With the conclusion of the second season of “Log Horizon”, there has to be a third season to wrap it all up, considering the bread crumbs they left. Bread crumbs? More like an entire bakery, but on to the plot.
The first season contended itself with how these people, or ‘adventurers’, trapped inside this video game, can grow an entire civilization. The second season looks at personal growth and it loses a bit of steam on that account. When Shiroe has to contend himself with bureaucracy, wow, the excitement is palpable.
Look! As he signs legislation
Gasp! While he settles land ownership issues
Shiver! When he makes proclamations
OK, I am being snarky, as there are some new issues that arise, but the show feels like it was running in place. The overall concern is that there is something going wrong with the server or the AI or general gameplay, as things are going wrong. Shiroe has to go on raiding parties to try and figure out how to get more funding for the projects he has in mind. Thant means he is away and someone else is in charge. Then when a crisis arises, Enheart Nelreth comes into the city and starts killing people, those left behind seem unable to handle the situation properly. They have to wait for Shiroe’s return to finish the task.
Then, the kids (that what I call them, on the line up there, two – far left, three – far right) go on a quest to see the land for themselves and grow, both as people and as players. They run into the mysterious Roe 2, who is a vampire of some ilk, and she helps them. Then in a village, they come across the Odyssey Knights, who seem to have a respawning chamber with them, so they can fight and die without any genuine worries. This comes in helpful when they are attacked by a swarm of killer insects, but it causes confusion among them. Are people so bored with what is going on that they do not care anymore? Like Tom Cruise in “Edge of Tomorrow” (Live. Die. Repeat.), but in this instance, they don’t care how many times they loop about.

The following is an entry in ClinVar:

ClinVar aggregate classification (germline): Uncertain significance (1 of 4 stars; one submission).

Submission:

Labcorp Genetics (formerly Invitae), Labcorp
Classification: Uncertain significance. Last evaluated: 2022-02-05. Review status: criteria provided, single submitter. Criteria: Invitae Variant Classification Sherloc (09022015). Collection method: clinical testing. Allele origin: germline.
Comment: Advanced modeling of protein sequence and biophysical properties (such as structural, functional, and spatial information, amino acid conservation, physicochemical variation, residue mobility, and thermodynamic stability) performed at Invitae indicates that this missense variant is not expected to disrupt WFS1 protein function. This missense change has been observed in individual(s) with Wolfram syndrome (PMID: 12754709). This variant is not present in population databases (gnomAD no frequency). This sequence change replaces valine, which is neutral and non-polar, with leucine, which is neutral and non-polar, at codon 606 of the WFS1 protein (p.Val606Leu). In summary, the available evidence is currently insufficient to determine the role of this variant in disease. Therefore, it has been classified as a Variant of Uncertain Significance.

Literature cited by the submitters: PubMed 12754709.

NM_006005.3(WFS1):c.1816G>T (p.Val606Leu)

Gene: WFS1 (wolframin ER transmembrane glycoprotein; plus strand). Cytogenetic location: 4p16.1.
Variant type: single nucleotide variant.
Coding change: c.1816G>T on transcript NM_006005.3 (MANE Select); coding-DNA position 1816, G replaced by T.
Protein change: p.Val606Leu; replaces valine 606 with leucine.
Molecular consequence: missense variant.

But this did not make any real sense, either to me or to the characters. Yes, in this game, if you die, you come back, but a lot of people don’t wish to do that if they don’t have to. So, why speed headlong at it? It may have been answered, but it wasn’t all that coherent for me (or I may have missed it. Hard to compute).
It isn’t until the ending arc that a proposal of gigantic magnitude is presented before them. I don’t wish to reveal it, as it is a major game changer and could (does?) constitute a dramatic mid-course correction of epic proportions.
Despite the overall sluggishness of the second season, there is enough going on to keep you coming back. The third season promise is a big one, indeed, but it might help define this show as a potential modern classic. We will just have to see.
On a scale of 1 to 10:
Artwork 7 (Workman, but effective)
Plot 7 (A bit of a dip)
Pacing 7 (Moves along consistently)
Effectiveness 8 (Lots of sub-stories and plot intrigue)
Conclusion 7 (It reaches a ‘coupler’, but hasn’t ended)
Fan Service 2 (A similar show would be “Okamisan”)
Overall 7 (Played it safe too much)
And remember, it’s first run until you’ve seen it. Have some more cake.